Expandable RV’s are designed to be towed by mid-sized vehicles with a bumper or frame hitch. Expandables are in many ways a camper trailer with hard sides, as opposed to tent material sides. However, they do have expandable tent ends. Expandables are often the second RV in which entry-level buyers turn to after the “fold-down” camper. Expandable RV’s are often viewed as an upgrade to the camper trailer due to their durable side walls. Many expandables come with a kitchen, living space, bathroom, and even a slide out.

Toy Haulers
Toy Haulers are built to haul all and accommodate all of your toys. They are perfect for those RVers who want to hail snowmobiles, ATV’s, four wheelers, or even motorcycles. Toy hauler RV’s have a large cargo garage in the rear of the RV and are available in toy hauler, fifth wheel, or even motorhome styles.

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Cheap Places to Travel in rent to own RV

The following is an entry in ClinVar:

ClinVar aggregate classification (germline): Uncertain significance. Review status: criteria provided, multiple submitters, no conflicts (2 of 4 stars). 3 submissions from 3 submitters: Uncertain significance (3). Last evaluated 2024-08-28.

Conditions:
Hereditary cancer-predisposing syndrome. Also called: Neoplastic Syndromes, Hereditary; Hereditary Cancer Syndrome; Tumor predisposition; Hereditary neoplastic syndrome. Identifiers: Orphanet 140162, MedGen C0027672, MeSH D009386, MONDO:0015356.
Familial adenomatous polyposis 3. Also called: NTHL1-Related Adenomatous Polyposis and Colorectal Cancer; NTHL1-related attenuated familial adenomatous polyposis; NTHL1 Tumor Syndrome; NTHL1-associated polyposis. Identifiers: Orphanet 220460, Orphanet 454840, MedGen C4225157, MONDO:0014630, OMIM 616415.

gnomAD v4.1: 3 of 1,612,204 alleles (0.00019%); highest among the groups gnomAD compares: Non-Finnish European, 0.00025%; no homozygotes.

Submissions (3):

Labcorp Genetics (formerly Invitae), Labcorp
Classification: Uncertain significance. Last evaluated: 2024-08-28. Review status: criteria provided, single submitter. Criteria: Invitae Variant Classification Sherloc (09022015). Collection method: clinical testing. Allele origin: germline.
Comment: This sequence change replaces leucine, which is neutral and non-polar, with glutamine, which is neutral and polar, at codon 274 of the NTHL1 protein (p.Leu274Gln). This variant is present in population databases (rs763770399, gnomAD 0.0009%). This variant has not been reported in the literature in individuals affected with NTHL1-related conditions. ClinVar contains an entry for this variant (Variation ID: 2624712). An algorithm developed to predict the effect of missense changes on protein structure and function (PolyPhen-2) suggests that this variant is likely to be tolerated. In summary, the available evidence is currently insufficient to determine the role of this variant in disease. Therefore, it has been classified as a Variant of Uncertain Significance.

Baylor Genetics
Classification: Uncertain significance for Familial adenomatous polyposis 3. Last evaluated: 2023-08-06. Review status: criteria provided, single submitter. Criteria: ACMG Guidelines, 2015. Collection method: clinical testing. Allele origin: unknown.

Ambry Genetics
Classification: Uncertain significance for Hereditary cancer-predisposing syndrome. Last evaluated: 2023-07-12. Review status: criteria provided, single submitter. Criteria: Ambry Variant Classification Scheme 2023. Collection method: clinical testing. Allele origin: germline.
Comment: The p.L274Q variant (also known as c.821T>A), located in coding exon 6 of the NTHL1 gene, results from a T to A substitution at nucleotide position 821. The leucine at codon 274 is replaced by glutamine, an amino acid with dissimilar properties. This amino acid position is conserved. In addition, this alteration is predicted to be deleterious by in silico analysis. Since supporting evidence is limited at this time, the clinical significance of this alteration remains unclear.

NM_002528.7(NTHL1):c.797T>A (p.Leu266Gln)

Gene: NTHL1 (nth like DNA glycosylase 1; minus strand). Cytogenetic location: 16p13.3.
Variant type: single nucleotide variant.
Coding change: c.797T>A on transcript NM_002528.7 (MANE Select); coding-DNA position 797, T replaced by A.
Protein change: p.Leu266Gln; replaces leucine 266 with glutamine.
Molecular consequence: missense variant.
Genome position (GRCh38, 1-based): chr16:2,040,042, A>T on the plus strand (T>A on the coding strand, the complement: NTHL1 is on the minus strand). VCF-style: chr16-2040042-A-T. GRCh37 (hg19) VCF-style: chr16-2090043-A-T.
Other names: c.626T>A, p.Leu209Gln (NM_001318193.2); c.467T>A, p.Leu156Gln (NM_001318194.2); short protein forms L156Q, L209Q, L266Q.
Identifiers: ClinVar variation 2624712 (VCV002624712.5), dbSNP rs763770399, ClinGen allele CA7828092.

Boondocking on public land is a great way to avoid the crowds in RV parks and save some money on camping fees. The Bureau of Land Management (BLM) has over 400 campgrounds and almost all of them have sites that can accommodate RVs.

These BLM campgrounds don’t have hookups or dump stations, but their low nightly rates reflect the lack of amenities. Come prepared and you can get total peace and quiet for less than $20 a night.

1. Ken’s Lake, Utah

South of Moab and Arches National Park, Ken’s Lake has 31 well-spaced sites that can fit motorhomes of all sizes. The campground has a quiet, beautiful setting with views of the lake and the nearby La Sal Mountains.

Sites are only $15 per night and available first-come, first-served. The campground has no potable water, so be sure to bring your own. The area has over three miles of hiking trails for views of the lake, Moab Valley, and Faux Falls.

2. Edson Creek, Oregon